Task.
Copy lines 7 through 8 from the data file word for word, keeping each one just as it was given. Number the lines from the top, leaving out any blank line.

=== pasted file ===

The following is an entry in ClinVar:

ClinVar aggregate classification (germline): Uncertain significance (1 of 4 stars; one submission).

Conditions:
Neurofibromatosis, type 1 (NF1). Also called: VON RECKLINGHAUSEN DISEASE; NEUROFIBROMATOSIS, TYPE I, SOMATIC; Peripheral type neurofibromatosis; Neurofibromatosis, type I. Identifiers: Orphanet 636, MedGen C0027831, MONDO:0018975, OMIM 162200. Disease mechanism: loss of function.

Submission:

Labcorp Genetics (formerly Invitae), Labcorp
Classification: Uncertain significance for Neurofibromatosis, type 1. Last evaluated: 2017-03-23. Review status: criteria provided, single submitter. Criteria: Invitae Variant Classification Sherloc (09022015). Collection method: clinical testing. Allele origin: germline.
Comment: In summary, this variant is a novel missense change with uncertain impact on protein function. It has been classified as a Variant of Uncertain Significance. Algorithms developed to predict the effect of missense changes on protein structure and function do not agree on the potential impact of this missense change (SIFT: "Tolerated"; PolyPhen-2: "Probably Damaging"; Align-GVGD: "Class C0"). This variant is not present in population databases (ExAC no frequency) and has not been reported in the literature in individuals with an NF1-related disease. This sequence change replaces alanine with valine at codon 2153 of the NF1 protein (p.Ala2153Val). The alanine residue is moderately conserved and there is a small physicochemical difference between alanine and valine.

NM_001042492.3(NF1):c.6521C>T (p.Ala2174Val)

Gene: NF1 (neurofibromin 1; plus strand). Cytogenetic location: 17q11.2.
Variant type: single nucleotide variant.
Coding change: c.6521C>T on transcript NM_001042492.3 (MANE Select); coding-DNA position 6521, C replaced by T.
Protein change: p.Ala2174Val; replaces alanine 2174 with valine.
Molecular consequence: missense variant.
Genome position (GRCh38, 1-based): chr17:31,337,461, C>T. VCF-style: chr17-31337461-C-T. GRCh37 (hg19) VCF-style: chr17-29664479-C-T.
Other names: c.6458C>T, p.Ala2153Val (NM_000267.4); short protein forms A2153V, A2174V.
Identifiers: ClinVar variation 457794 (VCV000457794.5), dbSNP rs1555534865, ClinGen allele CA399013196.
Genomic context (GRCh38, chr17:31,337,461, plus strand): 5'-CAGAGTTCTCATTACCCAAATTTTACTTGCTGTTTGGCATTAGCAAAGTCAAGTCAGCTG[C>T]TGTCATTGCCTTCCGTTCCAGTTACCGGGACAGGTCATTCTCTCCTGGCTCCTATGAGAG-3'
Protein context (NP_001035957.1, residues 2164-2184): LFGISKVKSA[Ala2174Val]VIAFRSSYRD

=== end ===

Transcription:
Classification: Uncertain significance for Neurofibromatosis, type 1. Last evaluated: 2017-03-23. Review status: criteria provided, single submitter. Criteria: Invitae Variant Classification Sherloc (09022015). Collection method: clinical testing. Allele origin: germline.
Comment: In summary, this variant is a novel missense change with uncertain impact on protein function. It has been classified as a Variant of Uncertain Significance. Algorithms developed to predict the effect of missense changes on protein structure and function do not agree on the potential impact of this missense change (SIFT: "Tolerated"; PolyPhen-2: "Probably Damaging"; Align-GVGD: "Class C0"). This variant is not present in population databases (ExAC no frequency) and has not been reported in the literature in individuals with an NF1-related disease. This sequence change replaces alanine with valine at codon 2153 of the NF1 protein (p.Ala2153Val). The alanine residue is moderately conserved and there is a small physicochemical difference between alanine and valine.